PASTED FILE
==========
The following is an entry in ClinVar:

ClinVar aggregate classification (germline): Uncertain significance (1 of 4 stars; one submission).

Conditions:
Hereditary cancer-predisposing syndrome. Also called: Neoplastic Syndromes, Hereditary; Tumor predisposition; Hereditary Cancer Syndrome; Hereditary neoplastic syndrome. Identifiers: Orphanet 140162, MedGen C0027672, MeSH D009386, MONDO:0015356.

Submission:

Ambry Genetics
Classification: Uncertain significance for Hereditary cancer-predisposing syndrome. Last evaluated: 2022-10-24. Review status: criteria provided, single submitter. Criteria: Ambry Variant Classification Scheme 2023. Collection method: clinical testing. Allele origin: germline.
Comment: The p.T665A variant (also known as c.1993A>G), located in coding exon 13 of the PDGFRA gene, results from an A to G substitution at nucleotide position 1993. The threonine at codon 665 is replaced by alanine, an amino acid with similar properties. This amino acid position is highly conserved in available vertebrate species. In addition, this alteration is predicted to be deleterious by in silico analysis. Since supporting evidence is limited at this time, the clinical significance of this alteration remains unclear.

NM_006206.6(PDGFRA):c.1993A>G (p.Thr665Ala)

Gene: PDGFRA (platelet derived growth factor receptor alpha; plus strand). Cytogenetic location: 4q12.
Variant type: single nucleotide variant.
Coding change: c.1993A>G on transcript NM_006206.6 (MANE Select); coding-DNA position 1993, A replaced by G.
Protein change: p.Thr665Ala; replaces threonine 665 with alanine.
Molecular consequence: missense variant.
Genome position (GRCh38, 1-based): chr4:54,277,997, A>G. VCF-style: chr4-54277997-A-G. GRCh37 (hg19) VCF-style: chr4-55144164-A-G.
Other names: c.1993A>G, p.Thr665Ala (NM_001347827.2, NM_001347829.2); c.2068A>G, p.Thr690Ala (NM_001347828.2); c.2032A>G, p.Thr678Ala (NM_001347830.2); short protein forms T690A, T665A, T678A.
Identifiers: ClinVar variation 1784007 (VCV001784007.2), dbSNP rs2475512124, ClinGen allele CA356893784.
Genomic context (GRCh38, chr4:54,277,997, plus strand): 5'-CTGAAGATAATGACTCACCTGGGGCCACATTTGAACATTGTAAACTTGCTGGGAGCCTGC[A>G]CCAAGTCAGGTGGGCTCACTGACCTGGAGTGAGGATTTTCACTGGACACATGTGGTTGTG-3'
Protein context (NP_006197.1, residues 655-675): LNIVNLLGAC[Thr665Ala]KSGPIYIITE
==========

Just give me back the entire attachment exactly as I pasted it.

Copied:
The following is an entry in ClinVar:

ClinVar aggregate classification (germline): Uncertain significance (1 of 4 stars; one submission).

Conditions:
Hereditary cancer-predisposing syndrome. Also called: Neoplastic Syndromes, Hereditary; Tumor predisposition; Hereditary Cancer Syndrome; Hereditary neoplastic syndrome. Identifiers: Orphanet 140162, MedGen C0027672, MeSH D009386, MONDO:0015356.

Submission:

Ambry Genetics
Classification: Uncertain significance for Hereditary cancer-predisposing syndrome. Last evaluated: 2022-10-24. Review status: criteria provided, single submitter. Criteria: Ambry Variant Classification Scheme 2023. Collection method: clinical testing. Allele origin: germline.
Comment: The p.T665A variant (also known as c.1993A>G), located in coding exon 13 of the PDGFRA gene, results from an A to G substitution at nucleotide position 1993. The threonine at codon 665 is replaced by alanine, an amino acid with similar properties. This amino acid position is highly conserved in available vertebrate species. In addition, this alteration is predicted to be deleterious by in silico analysis. Since supporting evidence is limited at this time, the clinical significance of this alteration remains unclear.

NM_006206.6(PDGFRA):c.1993A>G (p.Thr665Ala)

Gene: PDGFRA (platelet derived growth factor receptor alpha; plus strand). Cytogenetic location: 4q12.
Variant type: single nucleotide variant.
Coding change: c.1993A>G on transcript NM_006206.6 (MANE Select); coding-DNA position 1993, A replaced by G.
Protein change: p.Thr665Ala; replaces threonine 665 with alanine.
Molecular consequence: missense variant.
Genome position (GRCh38, 1-based): chr4:54,277,997, A>G. VCF-style: chr4-54277997-A-G. GRCh37 (hg19) VCF-style: chr4-55144164-A-G.
Other names: c.1993A>G, p.Thr665Ala (NM_001347827.2, NM_001347829.2); c.2068A>G, p.Thr690Ala (NM_001347828.2); c.2032A>G, p.Thr678Ala (NM_001347830.2); short protein forms T690A, T665A, T678A.
Identifiers: ClinVar variation 1784007 (VCV001784007.2), dbSNP rs2475512124, ClinGen allele CA356893784.
Genomic context (GRCh38, chr4:54,277,997, plus strand): 5'-CTGAAGATAATGACTCACCTGGGGCCACATTTGAACATTGTAAACTTGCTGGGAGCCTGC[A>G]CCAAGTCAGGTGGGCTCACTGACCTGGAGTGAGGATTTTCACTGGACACATGTGGTTGTG-3'
Protein context (NP_006197.1, residues 655-675): LNIVNLLGAC[Thr665Ala]KSGPIYIITE